Pride in Mourning: On the Death of Transgender Activist Roxsana Hernández in an ICE Detention Center
June 13, 2018
Pride is much more than the corporate capitalist fantasy of young white gay men prancing around in Andrew Christian underwear at the parade: It's about honoring our ancestors, such as Marsha P. Johnson, who fought against the militarization of police. She knew that police terror had to stop. We have lost so many people at the hands of police and Immigration and Customs Enforcement (ICE) officers because, let's be honest, these are military machines of the same cloth, determined to terrorize and murder our marginalized communities.
Roxsana Hernández, an HIV-positive Honduran trans woman, died on May 25 inside a detention center in the custody of U.S. immigration officials due to the neglect and apathy of the officers detaining her. She was only 33 years old and had attempted the arduous journey to the U.S. three times; she had been deported on all three occasions. What does it mean to lose a trans sister on the eve of Pride because she was denied health services and left to die alone of HIV complications in a detention center? Where is the Pride in that?
Roxsana relentlessly fought for her life. She made her last attempt to cross the border with a Central American caravan consisting of 1,200 people traveling mainly from Honduras. Pueblo Sin Fronteras, a grassroots organization committed to sheltering migrants in transit, organized this caravan. This organization mobilized a group of Central Americans to cross the Mexican and U.S. border together so as to protect them from the dangers that come with the journey.
Due to the U.S.'s militarized borders, this journey is a tragic one for many Central Americans. Claudia Gomez, a 20-year-old indigenous woman from Guatemala who identified as Mam, lost her life to a border patrol officer's bullet. She was shot on May 23, just two days before the death of our Honduran trans sister, Roxsana. Girls and LGBT folks are especially vulnerable because they become easy targets for human trafficking and sexual exploitation.
The LGBT communities in Central America are some of the more terrorized political/social groups on the continent. According to Reuters, "In Honduras, at least 264 LGBT people have been killed since 2009." This type of persecution is driving hundreds of LGBT people to flee north; only then can they try to avoid gang violence and discrimination, as well as seek better HIV services.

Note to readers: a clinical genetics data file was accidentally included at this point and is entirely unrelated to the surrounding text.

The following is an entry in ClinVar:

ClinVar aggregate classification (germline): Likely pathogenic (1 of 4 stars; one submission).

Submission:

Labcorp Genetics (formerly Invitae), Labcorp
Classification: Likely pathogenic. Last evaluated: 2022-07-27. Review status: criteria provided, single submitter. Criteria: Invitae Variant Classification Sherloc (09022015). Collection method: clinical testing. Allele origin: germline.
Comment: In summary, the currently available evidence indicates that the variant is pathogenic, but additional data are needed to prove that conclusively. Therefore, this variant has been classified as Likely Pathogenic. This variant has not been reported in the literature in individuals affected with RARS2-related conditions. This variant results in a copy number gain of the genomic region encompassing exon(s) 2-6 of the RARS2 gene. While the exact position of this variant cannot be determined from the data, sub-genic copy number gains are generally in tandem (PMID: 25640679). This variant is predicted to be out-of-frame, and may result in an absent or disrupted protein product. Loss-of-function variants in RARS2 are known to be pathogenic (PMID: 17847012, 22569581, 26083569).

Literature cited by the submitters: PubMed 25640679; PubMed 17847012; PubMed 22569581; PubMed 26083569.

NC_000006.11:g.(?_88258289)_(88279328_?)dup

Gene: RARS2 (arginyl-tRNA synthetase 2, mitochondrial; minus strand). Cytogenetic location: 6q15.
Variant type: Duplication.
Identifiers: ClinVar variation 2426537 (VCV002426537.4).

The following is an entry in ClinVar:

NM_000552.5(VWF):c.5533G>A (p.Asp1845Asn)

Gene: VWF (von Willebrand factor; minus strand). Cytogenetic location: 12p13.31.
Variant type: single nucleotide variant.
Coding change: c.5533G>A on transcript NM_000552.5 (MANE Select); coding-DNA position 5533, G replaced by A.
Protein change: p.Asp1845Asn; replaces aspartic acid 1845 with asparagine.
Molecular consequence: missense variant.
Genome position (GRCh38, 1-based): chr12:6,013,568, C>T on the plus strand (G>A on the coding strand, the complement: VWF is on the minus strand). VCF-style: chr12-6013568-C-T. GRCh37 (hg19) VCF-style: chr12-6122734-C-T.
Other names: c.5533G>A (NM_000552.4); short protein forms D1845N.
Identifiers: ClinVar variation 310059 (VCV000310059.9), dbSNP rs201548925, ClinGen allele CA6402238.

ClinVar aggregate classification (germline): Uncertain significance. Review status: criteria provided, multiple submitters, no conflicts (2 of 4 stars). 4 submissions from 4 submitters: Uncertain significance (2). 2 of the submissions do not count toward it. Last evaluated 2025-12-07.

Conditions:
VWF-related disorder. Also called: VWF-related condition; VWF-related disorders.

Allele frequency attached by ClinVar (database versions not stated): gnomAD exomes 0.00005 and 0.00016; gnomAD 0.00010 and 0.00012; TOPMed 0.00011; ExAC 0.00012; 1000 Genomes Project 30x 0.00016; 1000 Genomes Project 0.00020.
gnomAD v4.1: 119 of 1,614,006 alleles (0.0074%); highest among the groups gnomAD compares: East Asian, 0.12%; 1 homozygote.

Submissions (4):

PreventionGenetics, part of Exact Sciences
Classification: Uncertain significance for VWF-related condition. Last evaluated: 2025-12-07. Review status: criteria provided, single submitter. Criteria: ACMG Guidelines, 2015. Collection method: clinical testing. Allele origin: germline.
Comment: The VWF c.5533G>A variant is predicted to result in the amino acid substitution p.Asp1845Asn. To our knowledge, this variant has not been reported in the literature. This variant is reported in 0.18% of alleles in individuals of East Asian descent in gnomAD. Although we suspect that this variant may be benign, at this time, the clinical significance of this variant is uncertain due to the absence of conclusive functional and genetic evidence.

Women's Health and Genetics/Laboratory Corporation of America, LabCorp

Victoria Castro, health educator for El/La Para TransLatinas, attended a vigil for Roxsana Hernández in San Francisco, and said that denying health services to a trans woman simply because she is in a detention center is inhumane. She also shared that trans women need better health services and better access to HIV medicine, which is why they risk their lives to make that journey to the U.S. in the first place. Their situation is a catch-22, because they either run the risk of dying in their home country or face dangers on their journey to a country that might not even support them.
The death of Roxsana has made an impact on the lives of trans women all over Latin America. For example, Alexandra De Ruiz, an activist born in Mexico but raised in California, organized a vigil in honor of Roxsana. De Ruiz was a founder of El/La in San Francisco before moving back Mexico City, where she now works as both an academic and activist. This past Wednesday, people transnationally united to honor Roxsana, and Mexico City was one of the cities where activists organized a community response to her death. In the press release that was sent out to the Mexico City media, De Ruiz and other organizers, such as Abigail Madariaga, declared:
The death of Roxsana Hernández has stirred a wave of rage among the LGBTQ community, in particular our migrant trans sisters who can empathize with Roxsana's story. Jennicet Eva Gutierrez, another trans activist, who is located in Los Angeles, has helped create two hashtags in honor of Roxsana -- #JusticeForRoxana and #AbolishICE. As we march and remember why are proud of our multi-faceted differences, let us also remember our trans sisters who have had to die in the hands of these institutions. Their deaths are not in vain. Let us march with our trans community and show them that we are here every step of the way.
Roxsana Hernández presente!
Giuliani Alvarenga is a UC Berkeley alumnus who double majored in English and Gender & Women's Studies. He is a Sidley Austin Pre-Law Scholar and wrapping up his two-year clerkship with Munger, Tolles, & Olson before he begins law school.
This article was provided by TheBody.
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